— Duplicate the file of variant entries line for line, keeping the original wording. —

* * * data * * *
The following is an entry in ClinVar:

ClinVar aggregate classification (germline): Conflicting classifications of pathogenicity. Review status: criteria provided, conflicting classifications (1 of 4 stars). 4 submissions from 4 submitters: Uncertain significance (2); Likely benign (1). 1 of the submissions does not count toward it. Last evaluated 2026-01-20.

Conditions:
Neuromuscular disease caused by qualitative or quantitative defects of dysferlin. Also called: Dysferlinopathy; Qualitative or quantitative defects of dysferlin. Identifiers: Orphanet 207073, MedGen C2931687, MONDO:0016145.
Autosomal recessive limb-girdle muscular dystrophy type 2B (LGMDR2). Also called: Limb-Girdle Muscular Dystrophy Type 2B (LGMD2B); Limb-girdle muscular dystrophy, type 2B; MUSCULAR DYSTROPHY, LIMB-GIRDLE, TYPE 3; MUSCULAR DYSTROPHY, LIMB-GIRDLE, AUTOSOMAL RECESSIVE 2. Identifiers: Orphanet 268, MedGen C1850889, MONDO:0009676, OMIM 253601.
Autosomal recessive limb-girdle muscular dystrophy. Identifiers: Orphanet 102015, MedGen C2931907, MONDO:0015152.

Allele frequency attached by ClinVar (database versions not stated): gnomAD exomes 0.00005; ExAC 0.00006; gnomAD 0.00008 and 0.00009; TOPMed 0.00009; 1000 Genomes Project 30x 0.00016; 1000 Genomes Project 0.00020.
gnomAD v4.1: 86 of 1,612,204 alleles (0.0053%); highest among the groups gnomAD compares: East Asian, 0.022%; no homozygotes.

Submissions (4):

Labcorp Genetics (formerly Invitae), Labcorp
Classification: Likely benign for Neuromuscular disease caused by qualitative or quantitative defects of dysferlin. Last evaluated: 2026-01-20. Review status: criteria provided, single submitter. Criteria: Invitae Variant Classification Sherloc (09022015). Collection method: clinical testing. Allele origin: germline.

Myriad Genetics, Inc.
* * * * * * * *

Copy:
The following is an entry in ClinVar:

ClinVar aggregate classification (germline): Conflicting classifications of pathogenicity. Review status: criteria provided, conflicting classifications (1 of 4 stars). 4 submissions from 4 submitters: Uncertain significance (2); Likely benign (1). 1 of the submissions does not count toward it. Last evaluated 2026-01-20.

Conditions:
Neuromuscular disease caused by qualitative or quantitative defects of dysferlin. Also called: Dysferlinopathy; Qualitative or quantitative defects of dysferlin. Identifiers: Orphanet 207073, MedGen C2931687, MONDO:0016145.
Autosomal recessive limb-girdle muscular dystrophy type 2B (LGMDR2). Also called: Limb-Girdle Muscular Dystrophy Type 2B (LGMD2B); Limb-girdle muscular dystrophy, type 2B; MUSCULAR DYSTROPHY, LIMB-GIRDLE, TYPE 3; MUSCULAR DYSTROPHY, LIMB-GIRDLE, AUTOSOMAL RECESSIVE 2. Identifiers: Orphanet 268, MedGen C1850889, MONDO:0009676, OMIM 253601.
Autosomal recessive limb-girdle muscular dystrophy. Identifiers: Orphanet 102015, MedGen C2931907, MONDO:0015152.

Allele frequency attached by ClinVar (database versions not stated): gnomAD exomes 0.00005; ExAC 0.00006; gnomAD 0.00008 and 0.00009; TOPMed 0.00009; 1000 Genomes Project 30x 0.00016; 1000 Genomes Project 0.00020.
gnomAD v4.1: 86 of 1,612,204 alleles (0.0053%); highest among the groups gnomAD compares: East Asian, 0.022%; no homozygotes.

Submissions (4):

Labcorp Genetics (formerly Invitae), Labcorp
Classification: Likely benign for Neuromuscular disease caused by qualitative or quantitative defects of dysferlin. Last evaluated: 2026-01-20. Review status: criteria provided, single submitter. Criteria: Invitae Variant Classification Sherloc (09022015). Collection method: clinical testing. Allele origin: germline.

Myriad Genetics, Inc.